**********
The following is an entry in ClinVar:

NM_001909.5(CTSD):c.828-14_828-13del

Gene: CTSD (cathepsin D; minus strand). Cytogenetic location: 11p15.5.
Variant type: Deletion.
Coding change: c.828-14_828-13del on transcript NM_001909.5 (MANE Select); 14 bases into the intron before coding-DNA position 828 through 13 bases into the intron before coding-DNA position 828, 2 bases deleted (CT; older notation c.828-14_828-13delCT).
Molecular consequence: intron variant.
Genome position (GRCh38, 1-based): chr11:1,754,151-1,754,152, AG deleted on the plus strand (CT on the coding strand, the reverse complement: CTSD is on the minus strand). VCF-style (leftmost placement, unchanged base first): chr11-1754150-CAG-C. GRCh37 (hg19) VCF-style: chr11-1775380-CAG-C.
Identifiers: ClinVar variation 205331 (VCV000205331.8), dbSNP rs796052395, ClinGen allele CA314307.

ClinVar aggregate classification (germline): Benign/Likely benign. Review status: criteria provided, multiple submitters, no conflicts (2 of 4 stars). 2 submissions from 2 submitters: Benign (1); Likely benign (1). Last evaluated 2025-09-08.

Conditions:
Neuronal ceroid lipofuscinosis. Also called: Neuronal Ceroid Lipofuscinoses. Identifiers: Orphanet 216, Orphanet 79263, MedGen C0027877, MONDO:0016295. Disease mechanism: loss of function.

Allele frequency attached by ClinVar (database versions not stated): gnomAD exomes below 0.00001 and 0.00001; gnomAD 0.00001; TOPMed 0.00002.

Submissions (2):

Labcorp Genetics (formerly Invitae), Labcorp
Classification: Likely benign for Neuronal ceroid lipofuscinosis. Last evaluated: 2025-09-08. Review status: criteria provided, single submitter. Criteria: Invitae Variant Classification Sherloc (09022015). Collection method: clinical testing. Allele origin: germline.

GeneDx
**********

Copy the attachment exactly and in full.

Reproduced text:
The following is an entry in ClinVar:

NM_001909.5(CTSD):c.828-14_828-13del

Gene: CTSD (cathepsin D; minus strand). Cytogenetic location: 11p15.5.
Variant type: Deletion.
Coding change: c.828-14_828-13del on transcript NM_001909.5 (MANE Select); 14 bases into the intron before coding-DNA position 828 through 13 bases into the intron before coding-DNA position 828, 2 bases deleted (CT; older notation c.828-14_828-13delCT).
Molecular consequence: intron variant.
Genome position (GRCh38, 1-based): chr11:1,754,151-1,754,152, AG deleted on the plus strand (CT on the coding strand, the reverse complement: CTSD is on the minus strand). VCF-style (leftmost placement, unchanged base first): chr11-1754150-CAG-C. GRCh37 (hg19) VCF-style: chr11-1775380-CAG-C.
Identifiers: ClinVar variation 205331 (VCV000205331.8), dbSNP rs796052395, ClinGen allele CA314307.

ClinVar aggregate classification (germline): Benign/Likely benign. Review status: criteria provided, multiple submitters, no conflicts (2 of 4 stars). 2 submissions from 2 submitters: Benign (1); Likely benign (1). Last evaluated 2025-09-08.

Conditions:
Neuronal ceroid lipofuscinosis. Also called: Neuronal Ceroid Lipofuscinoses. Identifiers: Orphanet 216, Orphanet 79263, MedGen C0027877, MONDO:0016295. Disease mechanism: loss of function.

Allele frequency attached by ClinVar (database versions not stated): gnomAD exomes below 0.00001 and 0.00001; gnomAD 0.00001; TOPMed 0.00002.

Submissions (2):

Labcorp Genetics (formerly Invitae), Labcorp
Classification: Likely benign for Neuronal ceroid lipofuscinosis. Last evaluated: 2025-09-08. Review status: criteria provided, single submitter. Criteria: Invitae Variant Classification Sherloc (09022015). Collection method: clinical testing. Allele origin: germline.

GeneDx